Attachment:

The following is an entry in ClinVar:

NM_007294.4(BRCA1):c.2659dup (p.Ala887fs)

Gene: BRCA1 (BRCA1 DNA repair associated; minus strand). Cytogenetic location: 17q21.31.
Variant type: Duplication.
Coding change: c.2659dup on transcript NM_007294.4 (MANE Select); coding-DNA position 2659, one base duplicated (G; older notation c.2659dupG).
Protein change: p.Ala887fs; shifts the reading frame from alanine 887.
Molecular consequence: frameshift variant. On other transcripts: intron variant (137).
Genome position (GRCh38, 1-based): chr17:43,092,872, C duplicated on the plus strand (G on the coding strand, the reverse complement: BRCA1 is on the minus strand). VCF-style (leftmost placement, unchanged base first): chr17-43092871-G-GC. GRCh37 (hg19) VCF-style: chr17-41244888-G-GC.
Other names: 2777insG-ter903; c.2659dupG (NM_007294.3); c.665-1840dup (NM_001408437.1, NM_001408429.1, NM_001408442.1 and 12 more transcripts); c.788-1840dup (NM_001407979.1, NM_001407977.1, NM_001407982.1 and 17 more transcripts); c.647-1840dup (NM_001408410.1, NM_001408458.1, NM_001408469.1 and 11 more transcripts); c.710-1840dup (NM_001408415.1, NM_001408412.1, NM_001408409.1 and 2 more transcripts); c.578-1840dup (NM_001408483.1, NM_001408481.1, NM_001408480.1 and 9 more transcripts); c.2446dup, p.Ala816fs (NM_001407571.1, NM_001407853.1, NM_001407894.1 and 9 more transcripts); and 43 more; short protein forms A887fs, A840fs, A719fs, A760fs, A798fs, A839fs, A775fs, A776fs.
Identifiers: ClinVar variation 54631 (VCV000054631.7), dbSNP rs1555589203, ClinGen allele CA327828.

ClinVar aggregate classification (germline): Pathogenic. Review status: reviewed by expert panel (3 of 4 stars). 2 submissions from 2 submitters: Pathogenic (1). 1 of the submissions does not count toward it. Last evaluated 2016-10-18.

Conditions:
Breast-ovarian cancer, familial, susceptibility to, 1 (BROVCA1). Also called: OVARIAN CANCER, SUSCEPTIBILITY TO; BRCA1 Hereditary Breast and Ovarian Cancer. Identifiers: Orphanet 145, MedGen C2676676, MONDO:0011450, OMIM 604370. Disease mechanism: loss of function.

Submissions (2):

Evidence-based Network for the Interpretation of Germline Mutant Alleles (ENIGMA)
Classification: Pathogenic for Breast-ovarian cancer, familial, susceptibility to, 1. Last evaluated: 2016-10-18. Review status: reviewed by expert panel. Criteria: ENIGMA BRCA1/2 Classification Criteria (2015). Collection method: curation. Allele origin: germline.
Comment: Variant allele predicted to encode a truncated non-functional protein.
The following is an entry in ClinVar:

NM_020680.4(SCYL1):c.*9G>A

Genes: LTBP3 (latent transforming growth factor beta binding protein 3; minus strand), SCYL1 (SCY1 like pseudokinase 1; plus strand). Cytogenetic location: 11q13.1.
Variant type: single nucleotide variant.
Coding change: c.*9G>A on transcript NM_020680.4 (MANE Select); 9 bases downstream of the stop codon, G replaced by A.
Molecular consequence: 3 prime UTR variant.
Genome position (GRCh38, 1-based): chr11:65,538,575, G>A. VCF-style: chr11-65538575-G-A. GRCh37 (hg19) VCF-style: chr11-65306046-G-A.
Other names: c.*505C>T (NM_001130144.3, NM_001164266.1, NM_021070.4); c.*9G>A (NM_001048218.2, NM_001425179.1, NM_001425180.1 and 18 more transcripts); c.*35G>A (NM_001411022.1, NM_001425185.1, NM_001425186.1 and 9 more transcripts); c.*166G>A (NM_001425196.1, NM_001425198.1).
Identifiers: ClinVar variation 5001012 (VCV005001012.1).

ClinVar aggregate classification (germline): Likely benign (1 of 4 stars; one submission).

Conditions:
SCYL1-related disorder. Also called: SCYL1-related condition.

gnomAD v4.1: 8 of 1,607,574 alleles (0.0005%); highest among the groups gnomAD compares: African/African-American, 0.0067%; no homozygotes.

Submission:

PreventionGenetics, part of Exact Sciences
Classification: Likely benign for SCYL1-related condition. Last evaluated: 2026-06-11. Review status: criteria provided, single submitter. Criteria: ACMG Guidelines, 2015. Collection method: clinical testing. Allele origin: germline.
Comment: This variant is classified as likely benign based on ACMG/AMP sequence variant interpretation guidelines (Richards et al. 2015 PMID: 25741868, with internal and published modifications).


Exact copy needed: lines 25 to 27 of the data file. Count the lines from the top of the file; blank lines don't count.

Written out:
Other names: c.*505C>T (NM_001130144.3, NM_001164266.1, NM_021070.4); c.*9G>A (NM_001048218.2, NM_001425179.1, NM_001425180.1 and 18 more transcripts); c.*35G>A (NM_001411022.1, NM_001425185.1, NM_001425186.1 and 9 more transcripts); c.*166G>A (NM_001425196.1, NM_001425198.1).
Identifiers: ClinVar variation 5001012 (VCV005001012.1).

ClinVar aggregate classification (germline): Likely benign (1 of 4 stars; one submission).